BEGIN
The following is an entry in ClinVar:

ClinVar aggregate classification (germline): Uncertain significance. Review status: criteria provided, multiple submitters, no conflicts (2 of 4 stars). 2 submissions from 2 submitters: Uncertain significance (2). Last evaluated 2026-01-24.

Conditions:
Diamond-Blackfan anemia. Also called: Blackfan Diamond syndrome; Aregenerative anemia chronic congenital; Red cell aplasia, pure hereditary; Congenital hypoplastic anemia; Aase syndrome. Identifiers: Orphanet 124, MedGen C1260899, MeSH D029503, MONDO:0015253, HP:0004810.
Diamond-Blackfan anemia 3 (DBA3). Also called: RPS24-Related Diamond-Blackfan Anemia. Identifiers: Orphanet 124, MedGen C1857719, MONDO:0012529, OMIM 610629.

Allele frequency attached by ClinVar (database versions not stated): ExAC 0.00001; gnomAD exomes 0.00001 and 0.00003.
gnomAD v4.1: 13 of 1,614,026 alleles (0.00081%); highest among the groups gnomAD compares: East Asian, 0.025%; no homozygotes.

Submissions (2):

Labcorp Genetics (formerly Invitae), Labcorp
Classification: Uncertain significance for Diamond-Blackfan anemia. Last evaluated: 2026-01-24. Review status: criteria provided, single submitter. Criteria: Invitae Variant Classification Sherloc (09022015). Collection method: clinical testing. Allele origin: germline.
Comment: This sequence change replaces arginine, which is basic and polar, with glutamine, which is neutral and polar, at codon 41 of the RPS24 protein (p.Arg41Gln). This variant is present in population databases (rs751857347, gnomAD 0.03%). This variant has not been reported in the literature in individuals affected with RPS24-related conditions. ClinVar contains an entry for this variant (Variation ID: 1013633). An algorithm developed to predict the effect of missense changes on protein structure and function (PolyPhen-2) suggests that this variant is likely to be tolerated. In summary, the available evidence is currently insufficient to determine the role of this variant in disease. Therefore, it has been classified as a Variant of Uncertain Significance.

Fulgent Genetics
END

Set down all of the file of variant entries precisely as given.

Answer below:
The following is an entry in ClinVar:

ClinVar aggregate classification (germline): Uncertain significance. Review status: criteria provided, multiple submitters, no conflicts (2 of 4 stars). 2 submissions from 2 submitters: Uncertain significance (2). Last evaluated 2026-01-24.

Conditions:
Diamond-Blackfan anemia. Also called: Blackfan Diamond syndrome; Aregenerative anemia chronic congenital; Red cell aplasia, pure hereditary; Congenital hypoplastic anemia; Aase syndrome. Identifiers: Orphanet 124, MedGen C1260899, MeSH D029503, MONDO:0015253, HP:0004810.
Diamond-Blackfan anemia 3 (DBA3). Also called: RPS24-Related Diamond-Blackfan Anemia. Identifiers: Orphanet 124, MedGen C1857719, MONDO:0012529, OMIM 610629.

Allele frequency attached by ClinVar (database versions not stated): ExAC 0.00001; gnomAD exomes 0.00001 and 0.00003.
gnomAD v4.1: 13 of 1,614,026 alleles (0.00081%); highest among the groups gnomAD compares: East Asian, 0.025%; no homozygotes.

Submissions (2):

Labcorp Genetics (formerly Invitae), Labcorp
Classification: Uncertain significance for Diamond-Blackfan anemia. Last evaluated: 2026-01-24. Review status: criteria provided, single submitter. Criteria: Invitae Variant Classification Sherloc (09022015). Collection method: clinical testing. Allele origin: germline.
Comment: This sequence change replaces arginine, which is basic and polar, with glutamine, which is neutral and polar, at codon 41 of the RPS24 protein (p.Arg41Gln). This variant is present in population databases (rs751857347, gnomAD 0.03%). This variant has not been reported in the literature in individuals affected with RPS24-related conditions. ClinVar contains an entry for this variant (Variation ID: 1013633). An algorithm developed to predict the effect of missense changes on protein structure and function (PolyPhen-2) suggests that this variant is likely to be tolerated. In summary, the available evidence is currently insufficient to determine the role of this variant in disease. Therefore, it has been classified as a Variant of Uncertain Significance.

Fulgent Genetics